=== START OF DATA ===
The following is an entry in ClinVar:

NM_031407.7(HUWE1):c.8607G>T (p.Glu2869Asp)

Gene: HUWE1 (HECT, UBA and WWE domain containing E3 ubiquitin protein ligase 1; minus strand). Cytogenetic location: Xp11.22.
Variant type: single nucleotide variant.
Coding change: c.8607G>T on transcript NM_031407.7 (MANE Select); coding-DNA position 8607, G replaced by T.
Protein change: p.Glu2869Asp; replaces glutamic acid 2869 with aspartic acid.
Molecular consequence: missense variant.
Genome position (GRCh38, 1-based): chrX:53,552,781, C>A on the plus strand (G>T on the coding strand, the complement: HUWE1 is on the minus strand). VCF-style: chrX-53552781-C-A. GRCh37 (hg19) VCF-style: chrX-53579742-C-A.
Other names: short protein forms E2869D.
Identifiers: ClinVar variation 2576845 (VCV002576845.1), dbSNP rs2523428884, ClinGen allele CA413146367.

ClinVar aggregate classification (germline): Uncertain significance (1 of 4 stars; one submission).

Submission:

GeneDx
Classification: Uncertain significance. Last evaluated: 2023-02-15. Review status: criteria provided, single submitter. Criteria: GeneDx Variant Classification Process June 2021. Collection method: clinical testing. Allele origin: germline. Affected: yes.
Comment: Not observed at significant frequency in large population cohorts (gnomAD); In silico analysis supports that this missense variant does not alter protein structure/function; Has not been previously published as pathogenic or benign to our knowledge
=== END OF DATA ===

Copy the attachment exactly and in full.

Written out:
The following is an entry in ClinVar:

NM_031407.7(HUWE1):c.8607G>T (p.Glu2869Asp)

Gene: HUWE1 (HECT, UBA and WWE domain containing E3 ubiquitin protein ligase 1; minus strand). Cytogenetic location: Xp11.22.
Variant type: single nucleotide variant.
Coding change: c.8607G>T on transcript NM_031407.7 (MANE Select); coding-DNA position 8607, G replaced by T.
Protein change: p.Glu2869Asp; replaces glutamic acid 2869 with aspartic acid.
Molecular consequence: missense variant.
Genome position (GRCh38, 1-based): chrX:53,552,781, C>A on the plus strand (G>T on the coding strand, the complement: HUWE1 is on the minus strand). VCF-style: chrX-53552781-C-A. GRCh37 (hg19) VCF-style: chrX-53579742-C-A.
Other names: short protein forms E2869D.
Identifiers: ClinVar variation 2576845 (VCV002576845.1), dbSNP rs2523428884, ClinGen allele CA413146367.

ClinVar aggregate classification (germline): Uncertain significance (1 of 4 stars; one submission).

Submission:

GeneDx
Classification: Uncertain significance. Last evaluated: 2023-02-15. Review status: criteria provided, single submitter. Criteria: GeneDx Variant Classification Process June 2021. Collection method: clinical testing. Allele origin: germline. Affected: yes.
Comment: Not observed at significant frequency in large population cohorts (gnomAD); In silico analysis supports that this missense variant does not alter protein structure/function; Has not been previously published as pathogenic or benign to our knowledge